By Meredith Bloomberg .
A stay at the Hyatt at The Bellevue in Philadelphia is a step back in time to the Golden Era. Opening its doors in 1904, the Bellevue-Stratford, French Renaissance designed and styled hotel, known as the “Grand Dame of Broad Street”, was built to rival New York City’s luxurious Waldorf-Astoria. Now, after an extensive multi-million renovation, the opulence and elegance of the original structure has been recaptured; the once 1,090 room hotel houses only 172 guest rooms, luxury business offices, upscale restaurants and retailers, spa and salon, and adjacent in the same complex, a Sporting Club.
Checking into The Hyatt at The Bellevue was easy, as the friendly staff were most welcoming. Albeit small, the lobby appeared grand, featuring marble columns and floors. Walking through hallways, the rich history of the hotel was felt. Light fixtures by Thomas Edison, stained glass by Tiffany, and chandeliers by Lalique, are appointments that still adorn from its original interior, while the décor of each floor is represented by a different local theater, with all artwork created by the hands of area artists. As a nod to the fashion of the era in which they were built, guest room hallways had been built extra wide to accommodate the grandeur of hoop skirts. Guest rooms recently underwent additional renovations, each now with the modernity of flat-panel TVs and sleek bathrooms. Beneath the high ceilings that emphasize each room’s spaciousness, furnishings are luxurious and comfortable.
The hotel is conveniently located in the heart of Philadelphia, the center of its prestigious historical, cultural, culinary and theater district, the “Avenue of the Arts”. The Hyatt at The Bellevue’s doorman graciously refers guests to notable local restaurants, though culinary delights within the hotel are near-perfection. Breakfast, buffet or a la carte, can be enjoyed in an upstairs dining area, and an evening meal at the fine restaurant, XIX, should not be missed. There, pearls drape from the ceiling, views of the city can be taken in, and a generally romantic romantic feeling can easily set in. Our attentive server, Rashid, made excellent recommendations to us: selections from the extensive list of wines; delectable Jumbo Lump Crab Cakes; Shrimp Cocktail; juicy Ribeye Steak; and luscious desserts, including apple cinnamon donuts.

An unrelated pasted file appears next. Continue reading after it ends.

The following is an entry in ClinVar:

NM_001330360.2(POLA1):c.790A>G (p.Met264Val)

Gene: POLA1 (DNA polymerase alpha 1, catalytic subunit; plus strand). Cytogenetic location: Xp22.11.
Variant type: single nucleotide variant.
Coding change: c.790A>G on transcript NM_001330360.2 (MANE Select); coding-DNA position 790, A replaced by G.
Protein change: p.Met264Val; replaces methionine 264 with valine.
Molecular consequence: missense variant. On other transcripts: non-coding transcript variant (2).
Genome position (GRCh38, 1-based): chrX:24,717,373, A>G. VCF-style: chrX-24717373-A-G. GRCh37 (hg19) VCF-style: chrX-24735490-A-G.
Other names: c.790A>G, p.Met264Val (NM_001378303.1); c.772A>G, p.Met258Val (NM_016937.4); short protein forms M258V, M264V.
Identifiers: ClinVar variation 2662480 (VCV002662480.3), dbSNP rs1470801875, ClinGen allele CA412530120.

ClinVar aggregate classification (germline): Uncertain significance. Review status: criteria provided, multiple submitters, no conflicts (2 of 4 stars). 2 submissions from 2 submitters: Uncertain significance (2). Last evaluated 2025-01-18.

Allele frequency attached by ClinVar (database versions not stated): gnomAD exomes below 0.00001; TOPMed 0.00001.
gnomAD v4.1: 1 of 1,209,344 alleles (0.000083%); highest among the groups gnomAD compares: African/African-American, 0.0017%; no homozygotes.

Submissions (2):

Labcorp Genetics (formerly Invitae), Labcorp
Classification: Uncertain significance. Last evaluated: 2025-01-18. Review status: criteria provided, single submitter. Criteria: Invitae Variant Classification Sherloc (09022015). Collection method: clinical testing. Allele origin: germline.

The hotel also offers multiple spaces to hold meetings and events. The Grand Ballroom is highlighted by a two-tiered balcony, a full stage, and Philadelphia’s most celebrated marble and hand-worked iron elliptical staircase. Lavish receptions and banquets for up to 1,500 people are regularly held there – including the Academy of Music Ball – and on the 19th Floor, The Rose Garden Ballroom, once a rooftop rose garden by summer and a skating rink by winter, can cater to up to 275 guests.
Equally lavish for those who exercise during their stay, is the Sporting Club – a five level, 93,000 square foot athletic facility juxtaposed to the hotel. Complimentary passes for hotel guests allow for the opportunity to utilize any of the more than 150 pieces of exercise equipment, NBA regulation sized basketball court, squash and racquetball courts, indoor golf, 25-meter pool, sauna, steam rooms and whirlpool.
From the time when “The Bellevue-Stratford” was regarded as the see-and-be-seen locale in Philadelphia, it has continued to garner such attention, remaining a vital part of the city’s social, political and business scene. Theodore Roosevelt visited, as has every United States president since, evidencing that what has grown into the Hyatt at The Bellevue, is still a revered landmark. Little wonder that it continues to reign as the “Grand Dame of Broad Street”.